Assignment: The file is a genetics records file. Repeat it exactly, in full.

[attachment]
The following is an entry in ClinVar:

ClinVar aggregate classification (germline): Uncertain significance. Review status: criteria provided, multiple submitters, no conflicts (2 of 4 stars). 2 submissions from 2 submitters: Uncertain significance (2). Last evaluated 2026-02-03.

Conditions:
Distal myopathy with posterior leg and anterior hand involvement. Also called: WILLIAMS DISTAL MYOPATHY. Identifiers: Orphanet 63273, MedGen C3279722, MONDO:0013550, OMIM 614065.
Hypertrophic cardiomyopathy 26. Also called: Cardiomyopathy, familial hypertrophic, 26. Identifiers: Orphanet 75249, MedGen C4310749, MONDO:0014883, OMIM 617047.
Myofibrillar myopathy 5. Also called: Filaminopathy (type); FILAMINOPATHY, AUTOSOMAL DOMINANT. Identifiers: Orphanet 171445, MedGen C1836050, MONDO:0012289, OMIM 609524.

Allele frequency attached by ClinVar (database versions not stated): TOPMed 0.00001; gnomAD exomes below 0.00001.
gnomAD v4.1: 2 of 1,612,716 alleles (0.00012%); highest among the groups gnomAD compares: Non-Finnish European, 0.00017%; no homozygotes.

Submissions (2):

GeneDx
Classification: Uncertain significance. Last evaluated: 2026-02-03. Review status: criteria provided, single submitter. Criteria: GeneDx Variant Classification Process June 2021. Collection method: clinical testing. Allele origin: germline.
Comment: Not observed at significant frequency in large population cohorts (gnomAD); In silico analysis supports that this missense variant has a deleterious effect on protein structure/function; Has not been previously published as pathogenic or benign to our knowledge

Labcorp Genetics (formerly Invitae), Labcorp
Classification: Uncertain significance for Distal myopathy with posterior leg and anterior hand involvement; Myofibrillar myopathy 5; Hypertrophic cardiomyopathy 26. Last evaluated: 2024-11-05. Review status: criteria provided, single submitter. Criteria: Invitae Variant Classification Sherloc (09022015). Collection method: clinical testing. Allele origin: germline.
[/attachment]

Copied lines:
The following is an entry in ClinVar:

ClinVar aggregate classification (germline): Uncertain significance. Review status: criteria provided, multiple submitters, no conflicts (2 of 4 stars). 2 submissions from 2 submitters: Uncertain significance (2). Last evaluated 2026-02-03.

Conditions:
Distal myopathy with posterior leg and anterior hand involvement. Also called: WILLIAMS DISTAL MYOPATHY. Identifiers: Orphanet 63273, MedGen C3279722, MONDO:0013550, OMIM 614065.
Hypertrophic cardiomyopathy 26. Also called: Cardiomyopathy, familial hypertrophic, 26. Identifiers: Orphanet 75249, MedGen C4310749, MONDO:0014883, OMIM 617047.
Myofibrillar myopathy 5. Also called: Filaminopathy (type); FILAMINOPATHY, AUTOSOMAL DOMINANT. Identifiers: Orphanet 171445, MedGen C1836050, MONDO:0012289, OMIM 609524.

Allele frequency attached by ClinVar (database versions not stated): TOPMed 0.00001; gnomAD exomes below 0.00001.
gnomAD v4.1: 2 of 1,612,716 alleles (0.00012%); highest among the groups gnomAD compares: Non-Finnish European, 0.00017%; no homozygotes.

Submissions (2):

GeneDx
Classification: Uncertain significance. Last evaluated: 2026-02-03. Review status: criteria provided, single submitter. Criteria: GeneDx Variant Classification Process June 2021. Collection method: clinical testing. Allele origin: germline.
Comment: Not observed at significant frequency in large population cohorts (gnomAD); In silico analysis supports that this missense variant has a deleterious effect on protein structure/function; Has not been previously published as pathogenic or benign to our knowledge

Labcorp Genetics (formerly Invitae), Labcorp
Classification: Uncertain significance for Distal myopathy with posterior leg and anterior hand involvement; Myofibrillar myopathy 5; Hypertrophic cardiomyopathy 26. Last evaluated: 2024-11-05. Review status: criteria provided, single submitter. Criteria: Invitae Variant Classification Sherloc (09022015). Collection method: clinical testing. Allele origin: germline.